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Linn Lawrence S. Ph.D.; Ware, John E. Jr. Ph.D.; Greenfield, Sheldon M.D.
Medical Care: June 1980
Original Articles: PDF Only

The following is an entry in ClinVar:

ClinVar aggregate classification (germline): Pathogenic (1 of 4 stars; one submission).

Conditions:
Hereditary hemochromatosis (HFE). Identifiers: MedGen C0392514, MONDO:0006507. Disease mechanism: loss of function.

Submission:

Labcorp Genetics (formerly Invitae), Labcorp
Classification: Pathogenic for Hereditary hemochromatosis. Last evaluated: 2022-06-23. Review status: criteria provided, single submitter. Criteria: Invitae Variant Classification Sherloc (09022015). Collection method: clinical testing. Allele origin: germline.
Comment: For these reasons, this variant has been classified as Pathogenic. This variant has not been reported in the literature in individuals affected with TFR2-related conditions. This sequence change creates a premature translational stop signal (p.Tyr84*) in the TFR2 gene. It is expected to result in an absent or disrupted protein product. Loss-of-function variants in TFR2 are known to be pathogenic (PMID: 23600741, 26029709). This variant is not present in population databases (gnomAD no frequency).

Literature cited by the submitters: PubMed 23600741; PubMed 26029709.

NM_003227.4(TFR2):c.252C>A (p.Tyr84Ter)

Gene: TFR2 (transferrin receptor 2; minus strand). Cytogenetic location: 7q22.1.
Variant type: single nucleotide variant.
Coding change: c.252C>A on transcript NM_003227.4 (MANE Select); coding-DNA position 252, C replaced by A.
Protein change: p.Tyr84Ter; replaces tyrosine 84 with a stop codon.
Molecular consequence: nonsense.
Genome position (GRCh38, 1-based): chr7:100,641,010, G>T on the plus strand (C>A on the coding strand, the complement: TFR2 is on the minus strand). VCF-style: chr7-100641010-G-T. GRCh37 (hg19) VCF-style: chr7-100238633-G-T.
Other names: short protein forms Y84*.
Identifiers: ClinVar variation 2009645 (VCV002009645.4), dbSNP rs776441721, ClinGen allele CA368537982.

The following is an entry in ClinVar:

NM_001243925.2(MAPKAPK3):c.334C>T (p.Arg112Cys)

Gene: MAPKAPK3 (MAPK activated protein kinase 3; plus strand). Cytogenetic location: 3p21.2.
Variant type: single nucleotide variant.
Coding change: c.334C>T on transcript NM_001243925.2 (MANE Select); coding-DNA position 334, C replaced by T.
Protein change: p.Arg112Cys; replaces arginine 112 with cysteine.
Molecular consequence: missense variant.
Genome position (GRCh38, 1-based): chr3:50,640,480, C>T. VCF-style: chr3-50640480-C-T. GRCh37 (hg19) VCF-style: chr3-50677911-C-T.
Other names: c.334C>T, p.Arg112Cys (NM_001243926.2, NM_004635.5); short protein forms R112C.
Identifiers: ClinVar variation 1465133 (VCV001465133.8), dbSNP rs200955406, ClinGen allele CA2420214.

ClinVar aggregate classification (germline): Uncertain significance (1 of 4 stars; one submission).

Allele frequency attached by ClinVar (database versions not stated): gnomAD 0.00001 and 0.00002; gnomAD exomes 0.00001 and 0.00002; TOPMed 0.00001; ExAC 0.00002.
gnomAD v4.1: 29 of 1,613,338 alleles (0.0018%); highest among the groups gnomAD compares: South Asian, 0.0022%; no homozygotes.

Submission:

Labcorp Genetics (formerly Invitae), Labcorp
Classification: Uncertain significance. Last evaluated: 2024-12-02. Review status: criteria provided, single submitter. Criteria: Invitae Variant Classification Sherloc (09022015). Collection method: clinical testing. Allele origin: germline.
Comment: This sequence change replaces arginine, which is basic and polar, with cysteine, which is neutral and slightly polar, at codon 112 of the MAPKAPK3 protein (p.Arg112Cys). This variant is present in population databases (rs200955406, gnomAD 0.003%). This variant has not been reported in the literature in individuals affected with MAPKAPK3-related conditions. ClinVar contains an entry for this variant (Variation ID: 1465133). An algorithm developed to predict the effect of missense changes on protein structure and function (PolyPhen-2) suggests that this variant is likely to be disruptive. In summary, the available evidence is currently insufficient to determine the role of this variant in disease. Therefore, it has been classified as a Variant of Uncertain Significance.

A preliminary study was conducted to explore a range of factors that may be associated with relief from chest pain. Nonhospitalized ambulatory patients (N =150) were interviewed in their homes shortly after seeking care at one of two hospital emergency rooms. Bivariate and multivariate analyses identified four factors positively correlated with symptom relief: whether someone accompanied the patient to the emergency room; whether the patient feared a heart attack or heart problem; whether the patient believed that providers are able to help their patients; and whether the patient was told that he had not had a heart attack. A fifth factor, the number of history and examination items recorded in the medical record, was found to be inversely related to pain relief. It is suggested that in addition to sociodemographic characteristics of patients and measures of medical care process which are frequently studied, social and psychologic factors be considered as important explanatory variables in studies of health status outcomes.

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